Perhaps the most important matter for us to clear up is the difference between first and second-term abortions, and late-term abortions. We need to do this for two reasons. First, research shows that fetuses are unlikely to suffer pain until around 26 or 27 weeks (more here ) into the pregnancy (also around the time of viability, though we should note even viable fetuses need tremendous care). Second, only 1.4 percent of all abortions in the United States annually, occur after 21 weeks. Yes, you read correctly: roughly 99 percent of all abortions in the U.S. take place before a fetus is equipped to suffer. In fact, 90 percent of all abortions in the U.S. occur in the first 13 weeks, nowhere near the controversial 26th or 27th weeks. So while we still lack conclusive evidence about what late-term fetuses can experience, (I will return to this in a moment), it seems we reach a point here where abortion is hardly a moral issue, as nearly all abortions performed in the U.S. happen when the fetus cannot be expected to suffer.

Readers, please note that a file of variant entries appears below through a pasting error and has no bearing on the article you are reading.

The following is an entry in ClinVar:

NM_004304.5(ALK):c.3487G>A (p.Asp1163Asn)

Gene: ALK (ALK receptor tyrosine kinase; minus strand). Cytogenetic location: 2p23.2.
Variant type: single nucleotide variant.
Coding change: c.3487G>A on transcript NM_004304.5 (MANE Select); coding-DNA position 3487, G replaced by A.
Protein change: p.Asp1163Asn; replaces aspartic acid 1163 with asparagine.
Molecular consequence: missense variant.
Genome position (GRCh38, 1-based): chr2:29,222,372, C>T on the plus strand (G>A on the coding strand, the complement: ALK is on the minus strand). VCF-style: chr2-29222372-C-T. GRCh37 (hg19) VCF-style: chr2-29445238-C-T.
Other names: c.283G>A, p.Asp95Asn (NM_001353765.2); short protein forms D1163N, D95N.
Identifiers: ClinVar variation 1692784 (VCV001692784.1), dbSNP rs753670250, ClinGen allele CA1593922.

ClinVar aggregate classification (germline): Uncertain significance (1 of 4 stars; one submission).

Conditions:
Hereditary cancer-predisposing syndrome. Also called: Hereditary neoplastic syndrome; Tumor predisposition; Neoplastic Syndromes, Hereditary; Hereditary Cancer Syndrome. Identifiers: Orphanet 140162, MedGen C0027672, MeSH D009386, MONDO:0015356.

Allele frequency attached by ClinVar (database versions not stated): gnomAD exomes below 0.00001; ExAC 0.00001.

Many will argue here that we are destroying “human life.” But as Peter Singer has pointed out, of course a fetus is human life – yet what does this do to clear up whether or not we have moral responsibilities for the object, or whether the object deserves rights? As a society, we don’t seem to generally feel concerned for the suffering or rights of other basic forms of human life – like the cells that encompass our entire body. Why is that? Because not all human life matters.